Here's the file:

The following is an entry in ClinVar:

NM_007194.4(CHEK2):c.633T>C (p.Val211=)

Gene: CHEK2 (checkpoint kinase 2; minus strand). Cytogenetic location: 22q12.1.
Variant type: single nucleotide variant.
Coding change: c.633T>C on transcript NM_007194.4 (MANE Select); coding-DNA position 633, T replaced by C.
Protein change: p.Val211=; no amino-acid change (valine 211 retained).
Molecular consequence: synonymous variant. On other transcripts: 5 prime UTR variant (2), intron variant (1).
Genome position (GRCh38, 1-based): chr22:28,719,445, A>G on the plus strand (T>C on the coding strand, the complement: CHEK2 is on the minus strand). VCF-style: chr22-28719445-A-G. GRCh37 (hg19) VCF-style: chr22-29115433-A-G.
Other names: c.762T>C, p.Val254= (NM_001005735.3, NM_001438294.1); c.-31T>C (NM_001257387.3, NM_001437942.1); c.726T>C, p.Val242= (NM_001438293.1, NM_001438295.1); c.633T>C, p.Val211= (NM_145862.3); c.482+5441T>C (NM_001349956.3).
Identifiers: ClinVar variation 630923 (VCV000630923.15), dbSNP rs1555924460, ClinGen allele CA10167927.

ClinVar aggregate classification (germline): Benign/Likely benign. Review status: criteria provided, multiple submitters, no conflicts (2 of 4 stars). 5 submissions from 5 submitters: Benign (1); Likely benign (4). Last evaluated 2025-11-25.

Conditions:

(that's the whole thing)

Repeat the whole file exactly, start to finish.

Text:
The following is an entry in ClinVar:

NM_007194.4(CHEK2):c.633T>C (p.Val211=)

Gene: CHEK2 (checkpoint kinase 2; minus strand). Cytogenetic location: 22q12.1.
Variant type: single nucleotide variant.
Coding change: c.633T>C on transcript NM_007194.4 (MANE Select); coding-DNA position 633, T replaced by C.
Protein change: p.Val211=; no amino-acid change (valine 211 retained).
Molecular consequence: synonymous variant. On other transcripts: 5 prime UTR variant (2), intron variant (1).
Genome position (GRCh38, 1-based): chr22:28,719,445, A>G on the plus strand (T>C on the coding strand, the complement: CHEK2 is on the minus strand). VCF-style: chr22-28719445-A-G. GRCh37 (hg19) VCF-style: chr22-29115433-A-G.
Other names: c.762T>C, p.Val254= (NM_001005735.3, NM_001438294.1); c.-31T>C (NM_001257387.3, NM_001437942.1); c.726T>C, p.Val242= (NM_001438293.1, NM_001438295.1); c.633T>C, p.Val211= (NM_145862.3); c.482+5441T>C (NM_001349956.3).
Identifiers: ClinVar variation 630923 (VCV000630923.15), dbSNP rs1555924460, ClinGen allele CA10167927.

ClinVar aggregate classification (germline): Benign/Likely benign. Review status: criteria provided, multiple submitters, no conflicts (2 of 4 stars). 5 submissions from 5 submitters: Benign (1); Likely benign (4). Last evaluated 2025-11-25.

Conditions: